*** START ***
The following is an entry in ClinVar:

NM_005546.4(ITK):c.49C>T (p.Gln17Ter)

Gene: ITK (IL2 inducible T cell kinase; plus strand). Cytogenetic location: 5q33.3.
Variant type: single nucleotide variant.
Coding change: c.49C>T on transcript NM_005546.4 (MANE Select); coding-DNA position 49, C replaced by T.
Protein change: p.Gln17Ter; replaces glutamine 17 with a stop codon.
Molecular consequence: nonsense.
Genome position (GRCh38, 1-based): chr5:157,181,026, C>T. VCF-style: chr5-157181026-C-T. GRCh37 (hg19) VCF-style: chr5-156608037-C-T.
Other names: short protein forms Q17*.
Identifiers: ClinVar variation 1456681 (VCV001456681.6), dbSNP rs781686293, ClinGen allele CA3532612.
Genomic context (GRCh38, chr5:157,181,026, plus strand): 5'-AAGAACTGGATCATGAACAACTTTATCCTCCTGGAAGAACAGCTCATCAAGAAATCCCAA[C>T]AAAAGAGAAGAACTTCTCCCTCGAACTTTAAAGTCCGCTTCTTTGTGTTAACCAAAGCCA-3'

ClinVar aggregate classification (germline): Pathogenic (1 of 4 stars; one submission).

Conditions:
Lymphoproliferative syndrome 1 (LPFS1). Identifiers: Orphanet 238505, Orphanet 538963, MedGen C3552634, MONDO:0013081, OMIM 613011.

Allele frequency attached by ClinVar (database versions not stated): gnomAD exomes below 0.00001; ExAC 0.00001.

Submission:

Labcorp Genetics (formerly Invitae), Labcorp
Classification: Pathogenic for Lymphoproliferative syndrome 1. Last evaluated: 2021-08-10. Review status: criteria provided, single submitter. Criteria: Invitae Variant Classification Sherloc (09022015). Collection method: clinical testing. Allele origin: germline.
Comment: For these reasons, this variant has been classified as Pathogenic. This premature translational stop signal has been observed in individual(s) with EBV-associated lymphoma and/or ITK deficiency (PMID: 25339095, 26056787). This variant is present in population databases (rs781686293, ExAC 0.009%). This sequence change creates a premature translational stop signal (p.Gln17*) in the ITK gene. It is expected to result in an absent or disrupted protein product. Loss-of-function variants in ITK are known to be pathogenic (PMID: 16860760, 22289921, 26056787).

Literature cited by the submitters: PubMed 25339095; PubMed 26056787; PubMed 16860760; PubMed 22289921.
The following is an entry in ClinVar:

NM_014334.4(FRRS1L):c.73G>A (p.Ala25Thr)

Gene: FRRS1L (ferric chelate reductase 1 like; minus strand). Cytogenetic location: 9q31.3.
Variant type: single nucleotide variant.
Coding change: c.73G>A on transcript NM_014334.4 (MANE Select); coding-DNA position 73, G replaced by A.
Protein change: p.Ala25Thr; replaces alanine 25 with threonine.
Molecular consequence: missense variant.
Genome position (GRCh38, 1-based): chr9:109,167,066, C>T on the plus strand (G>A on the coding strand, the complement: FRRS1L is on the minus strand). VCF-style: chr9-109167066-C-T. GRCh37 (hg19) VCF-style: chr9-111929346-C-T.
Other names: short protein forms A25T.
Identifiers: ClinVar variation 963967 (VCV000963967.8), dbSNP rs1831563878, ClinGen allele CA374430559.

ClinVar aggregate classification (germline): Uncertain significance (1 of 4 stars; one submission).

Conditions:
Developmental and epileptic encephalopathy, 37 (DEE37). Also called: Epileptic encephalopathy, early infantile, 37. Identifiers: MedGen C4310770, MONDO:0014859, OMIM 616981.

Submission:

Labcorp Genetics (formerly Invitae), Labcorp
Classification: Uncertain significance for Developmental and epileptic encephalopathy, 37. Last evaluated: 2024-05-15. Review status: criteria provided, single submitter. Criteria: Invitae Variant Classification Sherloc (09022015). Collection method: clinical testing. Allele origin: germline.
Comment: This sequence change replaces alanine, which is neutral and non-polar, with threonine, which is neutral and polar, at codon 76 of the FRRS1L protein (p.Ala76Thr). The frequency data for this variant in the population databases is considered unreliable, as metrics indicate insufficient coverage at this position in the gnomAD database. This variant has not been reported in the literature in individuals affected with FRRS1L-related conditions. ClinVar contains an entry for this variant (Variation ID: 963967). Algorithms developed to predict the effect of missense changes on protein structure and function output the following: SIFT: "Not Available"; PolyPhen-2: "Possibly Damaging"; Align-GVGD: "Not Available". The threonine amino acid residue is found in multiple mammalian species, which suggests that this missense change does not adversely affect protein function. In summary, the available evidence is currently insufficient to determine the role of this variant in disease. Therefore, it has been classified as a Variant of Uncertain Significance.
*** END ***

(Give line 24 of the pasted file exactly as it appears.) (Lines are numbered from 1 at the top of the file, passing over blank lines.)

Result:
Variant type: single nucleotide variant.